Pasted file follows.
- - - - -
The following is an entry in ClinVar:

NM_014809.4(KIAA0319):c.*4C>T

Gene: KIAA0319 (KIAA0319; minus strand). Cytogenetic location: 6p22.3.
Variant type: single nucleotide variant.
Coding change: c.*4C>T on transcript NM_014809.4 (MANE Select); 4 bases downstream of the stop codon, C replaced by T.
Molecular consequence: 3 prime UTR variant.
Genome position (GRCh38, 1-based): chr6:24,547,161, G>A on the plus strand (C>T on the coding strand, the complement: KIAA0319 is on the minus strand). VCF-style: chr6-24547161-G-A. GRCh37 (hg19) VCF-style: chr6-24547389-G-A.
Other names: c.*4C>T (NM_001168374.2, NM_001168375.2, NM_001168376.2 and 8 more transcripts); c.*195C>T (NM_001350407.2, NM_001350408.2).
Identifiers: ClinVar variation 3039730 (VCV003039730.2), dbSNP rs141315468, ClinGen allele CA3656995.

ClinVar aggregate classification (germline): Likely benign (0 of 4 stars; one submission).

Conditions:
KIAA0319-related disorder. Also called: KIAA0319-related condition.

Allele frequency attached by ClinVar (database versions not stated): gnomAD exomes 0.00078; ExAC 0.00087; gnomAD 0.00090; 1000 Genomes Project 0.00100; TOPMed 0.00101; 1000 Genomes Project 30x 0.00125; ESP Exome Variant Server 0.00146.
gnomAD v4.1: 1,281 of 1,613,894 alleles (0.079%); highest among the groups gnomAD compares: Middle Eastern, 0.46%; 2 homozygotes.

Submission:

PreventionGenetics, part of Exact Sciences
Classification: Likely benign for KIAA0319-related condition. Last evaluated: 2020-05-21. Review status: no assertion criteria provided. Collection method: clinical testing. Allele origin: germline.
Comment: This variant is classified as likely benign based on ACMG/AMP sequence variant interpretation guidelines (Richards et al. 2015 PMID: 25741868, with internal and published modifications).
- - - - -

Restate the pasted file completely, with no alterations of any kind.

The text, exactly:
The following is an entry in ClinVar:

NM_014809.4(KIAA0319):c.*4C>T

Gene: KIAA0319 (KIAA0319; minus strand). Cytogenetic location: 6p22.3.
Variant type: single nucleotide variant.
Coding change: c.*4C>T on transcript NM_014809.4 (MANE Select); 4 bases downstream of the stop codon, C replaced by T.
Molecular consequence: 3 prime UTR variant.
Genome position (GRCh38, 1-based): chr6:24,547,161, G>A on the plus strand (C>T on the coding strand, the complement: KIAA0319 is on the minus strand). VCF-style: chr6-24547161-G-A. GRCh37 (hg19) VCF-style: chr6-24547389-G-A.
Other names: c.*4C>T (NM_001168374.2, NM_001168375.2, NM_001168376.2 and 8 more transcripts); c.*195C>T (NM_001350407.2, NM_001350408.2).
Identifiers: ClinVar variation 3039730 (VCV003039730.2), dbSNP rs141315468, ClinGen allele CA3656995.

ClinVar aggregate classification (germline): Likely benign (0 of 4 stars; one submission).

Conditions:
KIAA0319-related disorder. Also called: KIAA0319-related condition.

Allele frequency attached by ClinVar (database versions not stated): gnomAD exomes 0.00078; ExAC 0.00087; gnomAD 0.00090; 1000 Genomes Project 0.00100; TOPMed 0.00101; 1000 Genomes Project 30x 0.00125; ESP Exome Variant Server 0.00146.
gnomAD v4.1: 1,281 of 1,613,894 alleles (0.079%); highest among the groups gnomAD compares: Middle Eastern, 0.46%; 2 homozygotes.

Submission:

PreventionGenetics, part of Exact Sciences
Classification: Likely benign for KIAA0319-related condition. Last evaluated: 2020-05-21. Review status: no assertion criteria provided. Collection method: clinical testing. Allele origin: germline.
Comment: This variant is classified as likely benign based on ACMG/AMP sequence variant interpretation guidelines (Richards et al. 2015 PMID: 25741868, with internal and published modifications).